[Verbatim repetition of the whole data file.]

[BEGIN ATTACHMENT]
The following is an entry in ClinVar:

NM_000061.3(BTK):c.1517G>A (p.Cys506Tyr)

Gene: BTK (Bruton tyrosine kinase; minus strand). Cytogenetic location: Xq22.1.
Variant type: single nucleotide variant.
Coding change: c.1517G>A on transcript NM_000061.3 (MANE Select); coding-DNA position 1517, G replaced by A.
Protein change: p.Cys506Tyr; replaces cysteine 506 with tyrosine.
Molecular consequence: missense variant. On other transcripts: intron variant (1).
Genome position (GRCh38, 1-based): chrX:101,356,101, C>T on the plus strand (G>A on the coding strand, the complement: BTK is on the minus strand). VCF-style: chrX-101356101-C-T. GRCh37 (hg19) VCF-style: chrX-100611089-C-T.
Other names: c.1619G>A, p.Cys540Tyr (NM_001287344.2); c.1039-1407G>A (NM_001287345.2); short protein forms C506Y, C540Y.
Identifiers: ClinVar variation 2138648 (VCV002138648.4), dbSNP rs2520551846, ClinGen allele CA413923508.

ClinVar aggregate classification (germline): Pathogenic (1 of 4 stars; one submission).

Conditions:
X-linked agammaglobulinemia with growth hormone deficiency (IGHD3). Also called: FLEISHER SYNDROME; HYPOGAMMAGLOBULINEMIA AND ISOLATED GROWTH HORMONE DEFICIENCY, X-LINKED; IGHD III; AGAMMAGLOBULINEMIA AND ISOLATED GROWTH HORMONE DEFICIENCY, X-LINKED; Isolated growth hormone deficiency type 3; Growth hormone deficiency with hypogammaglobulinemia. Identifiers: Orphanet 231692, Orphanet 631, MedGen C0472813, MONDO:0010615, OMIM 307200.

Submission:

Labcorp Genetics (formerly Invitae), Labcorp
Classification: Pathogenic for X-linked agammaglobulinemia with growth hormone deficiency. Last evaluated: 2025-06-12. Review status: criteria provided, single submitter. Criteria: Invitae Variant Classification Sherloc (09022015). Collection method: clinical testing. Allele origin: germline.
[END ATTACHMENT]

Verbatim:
The following is an entry in ClinVar:

NM_000061.3(BTK):c.1517G>A (p.Cys506Tyr)

Gene: BTK (Bruton tyrosine kinase; minus strand). Cytogenetic location: Xq22.1.
Variant type: single nucleotide variant.
Coding change: c.1517G>A on transcript NM_000061.3 (MANE Select); coding-DNA position 1517, G replaced by A.
Protein change: p.Cys506Tyr; replaces cysteine 506 with tyrosine.
Molecular consequence: missense variant. On other transcripts: intron variant (1).
Genome position (GRCh38, 1-based): chrX:101,356,101, C>T on the plus strand (G>A on the coding strand, the complement: BTK is on the minus strand). VCF-style: chrX-101356101-C-T. GRCh37 (hg19) VCF-style: chrX-100611089-C-T.
Other names: c.1619G>A, p.Cys540Tyr (NM_001287344.2); c.1039-1407G>A (NM_001287345.2); short protein forms C506Y, C540Y.
Identifiers: ClinVar variation 2138648 (VCV002138648.4), dbSNP rs2520551846, ClinGen allele CA413923508.

ClinVar aggregate classification (germline): Pathogenic (1 of 4 stars; one submission).

Conditions:
X-linked agammaglobulinemia with growth hormone deficiency (IGHD3). Also called: FLEISHER SYNDROME; HYPOGAMMAGLOBULINEMIA AND ISOLATED GROWTH HORMONE DEFICIENCY, X-LINKED; IGHD III; AGAMMAGLOBULINEMIA AND ISOLATED GROWTH HORMONE DEFICIENCY, X-LINKED; Isolated growth hormone deficiency type 3; Growth hormone deficiency with hypogammaglobulinemia. Identifiers: Orphanet 231692, Orphanet 631, MedGen C0472813, MONDO:0010615, OMIM 307200.

Submission:

Labcorp Genetics (formerly Invitae), Labcorp
Classification: Pathogenic for X-linked agammaglobulinemia with growth hormone deficiency. Last evaluated: 2025-06-12. Review status: criteria provided, single submitter. Criteria: Invitae Variant Classification Sherloc (09022015). Collection method: clinical testing. Allele origin: germline.